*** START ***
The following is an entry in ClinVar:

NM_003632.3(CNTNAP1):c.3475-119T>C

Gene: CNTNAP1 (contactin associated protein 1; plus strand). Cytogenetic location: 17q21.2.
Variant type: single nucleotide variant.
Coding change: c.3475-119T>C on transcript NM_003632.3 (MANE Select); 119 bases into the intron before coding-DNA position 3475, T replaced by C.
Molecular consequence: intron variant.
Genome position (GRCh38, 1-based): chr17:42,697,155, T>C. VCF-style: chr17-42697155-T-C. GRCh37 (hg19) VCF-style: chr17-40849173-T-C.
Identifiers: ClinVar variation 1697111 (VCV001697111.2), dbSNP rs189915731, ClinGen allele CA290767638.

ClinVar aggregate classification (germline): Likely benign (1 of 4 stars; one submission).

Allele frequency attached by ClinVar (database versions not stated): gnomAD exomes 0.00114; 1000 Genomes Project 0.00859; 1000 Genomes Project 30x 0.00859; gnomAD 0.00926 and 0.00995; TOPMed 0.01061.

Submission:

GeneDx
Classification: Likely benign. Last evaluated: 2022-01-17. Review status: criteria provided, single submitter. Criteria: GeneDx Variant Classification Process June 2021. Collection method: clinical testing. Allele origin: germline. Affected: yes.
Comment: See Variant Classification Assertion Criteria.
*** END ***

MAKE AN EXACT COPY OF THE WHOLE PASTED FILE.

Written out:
The following is an entry in ClinVar:

NM_003632.3(CNTNAP1):c.3475-119T>C

Gene: CNTNAP1 (contactin associated protein 1; plus strand). Cytogenetic location: 17q21.2.
Variant type: single nucleotide variant.
Coding change: c.3475-119T>C on transcript NM_003632.3 (MANE Select); 119 bases into the intron before coding-DNA position 3475, T replaced by C.
Molecular consequence: intron variant.
Genome position (GRCh38, 1-based): chr17:42,697,155, T>C. VCF-style: chr17-42697155-T-C. GRCh37 (hg19) VCF-style: chr17-40849173-T-C.
Identifiers: ClinVar variation 1697111 (VCV001697111.2), dbSNP rs189915731, ClinGen allele CA290767638.

ClinVar aggregate classification (germline): Likely benign (1 of 4 stars; one submission).

Allele frequency attached by ClinVar (database versions not stated): gnomAD exomes 0.00114; 1000 Genomes Project 0.00859; 1000 Genomes Project 30x 0.00859; gnomAD 0.00926 and 0.00995; TOPMed 0.01061.

Submission:

GeneDx
Classification: Likely benign. Last evaluated: 2022-01-17. Review status: criteria provided, single submitter. Criteria: GeneDx Variant Classification Process June 2021. Collection method: clinical testing. Allele origin: germline. Affected: yes.
Comment: See Variant Classification Assertion Criteria.